SANFORD, Fla. - A Central Florida family discovered over $1 million in gold treasure from an historic shipwreck off the Florida coast.
[PHOTOS: $1 million in gold artifacts discovered]
The Schmitts, of Sanford, working as subcontractors for 1715 Fleet-Queens Jewels, recovered 51 gold coins, including a single "royal" coin made for King Phillip V of Spain, and 40 feet of ornate gold chain in connection with the 1715 Treasure Fleet, which sank along Florida's Treasure Coast 300 years ago this week.
The artifacts were discovered in shallow waters, about 15 feet deep, off Fort Pierce, about 30 miles north of West Palm Beach, the company said.
The 1715 fleet is considered one of the most important maritime tragedies in history. Eleven galleons laden with treasures from the New World and returning to Spain departed from Havana, Cuba, on July 24, 1715, and were shipwrecked in a hurricane a week later.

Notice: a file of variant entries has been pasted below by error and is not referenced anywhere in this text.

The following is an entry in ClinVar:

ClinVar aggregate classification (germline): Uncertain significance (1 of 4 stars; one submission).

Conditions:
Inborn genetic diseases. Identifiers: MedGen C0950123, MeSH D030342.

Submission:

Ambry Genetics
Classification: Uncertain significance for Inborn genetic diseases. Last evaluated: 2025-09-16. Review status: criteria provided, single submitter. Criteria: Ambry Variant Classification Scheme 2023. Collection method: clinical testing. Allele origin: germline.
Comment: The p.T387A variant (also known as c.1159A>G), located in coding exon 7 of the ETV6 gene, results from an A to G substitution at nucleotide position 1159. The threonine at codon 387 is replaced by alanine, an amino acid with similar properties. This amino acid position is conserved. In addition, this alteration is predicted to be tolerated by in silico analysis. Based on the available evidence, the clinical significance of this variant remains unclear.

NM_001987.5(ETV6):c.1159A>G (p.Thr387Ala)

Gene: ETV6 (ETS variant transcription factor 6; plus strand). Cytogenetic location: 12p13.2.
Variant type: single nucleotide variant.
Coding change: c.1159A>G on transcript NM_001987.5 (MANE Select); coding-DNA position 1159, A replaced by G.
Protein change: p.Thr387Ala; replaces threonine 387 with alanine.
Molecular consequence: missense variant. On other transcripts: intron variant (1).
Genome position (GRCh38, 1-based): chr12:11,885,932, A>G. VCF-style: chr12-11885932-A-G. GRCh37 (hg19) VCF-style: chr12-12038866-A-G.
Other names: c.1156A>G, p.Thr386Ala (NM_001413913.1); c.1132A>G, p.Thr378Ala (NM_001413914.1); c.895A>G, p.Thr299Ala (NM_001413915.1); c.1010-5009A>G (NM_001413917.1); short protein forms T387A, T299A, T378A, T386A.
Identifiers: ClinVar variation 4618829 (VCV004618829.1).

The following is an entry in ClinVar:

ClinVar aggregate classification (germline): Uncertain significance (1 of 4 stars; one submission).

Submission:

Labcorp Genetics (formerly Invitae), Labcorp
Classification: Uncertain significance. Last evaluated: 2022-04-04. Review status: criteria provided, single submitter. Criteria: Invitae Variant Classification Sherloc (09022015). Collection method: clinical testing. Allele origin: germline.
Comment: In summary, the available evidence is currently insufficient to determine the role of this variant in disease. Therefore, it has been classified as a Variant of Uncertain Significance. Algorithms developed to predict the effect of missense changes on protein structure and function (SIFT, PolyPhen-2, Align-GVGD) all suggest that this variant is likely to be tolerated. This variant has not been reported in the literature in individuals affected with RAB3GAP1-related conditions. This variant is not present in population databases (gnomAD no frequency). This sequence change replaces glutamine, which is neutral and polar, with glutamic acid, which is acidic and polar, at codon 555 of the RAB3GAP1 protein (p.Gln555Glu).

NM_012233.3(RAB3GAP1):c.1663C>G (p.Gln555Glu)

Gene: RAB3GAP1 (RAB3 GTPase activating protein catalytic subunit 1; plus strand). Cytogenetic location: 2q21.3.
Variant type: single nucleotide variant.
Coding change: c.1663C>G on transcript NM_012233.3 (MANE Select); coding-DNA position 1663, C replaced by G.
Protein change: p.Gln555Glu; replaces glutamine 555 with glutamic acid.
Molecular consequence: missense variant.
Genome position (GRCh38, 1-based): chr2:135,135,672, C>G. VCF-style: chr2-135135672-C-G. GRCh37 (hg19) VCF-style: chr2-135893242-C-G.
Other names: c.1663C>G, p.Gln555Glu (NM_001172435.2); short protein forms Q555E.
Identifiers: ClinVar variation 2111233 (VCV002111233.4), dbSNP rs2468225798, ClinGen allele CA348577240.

Seventeen Eight Escudos, 22 Two Escudos and 12 One Escudos were recovered. The gold chains are an ornate design consisting of countless small, handcrafted links, each of which is a two-sided, six-petaled flower called "olive blossom," the company said. The chain is believed to have been a tax-free alternative to coins and was often called a "money chain."
"These finds are important not just for their monetary value, but their historical
importance," said Brent Brisben, owner of 1715 Fleet-Queen's Jewels. "One of our key goals is to help learn from and preserve history, and this week's finds draw us closer to those truths."
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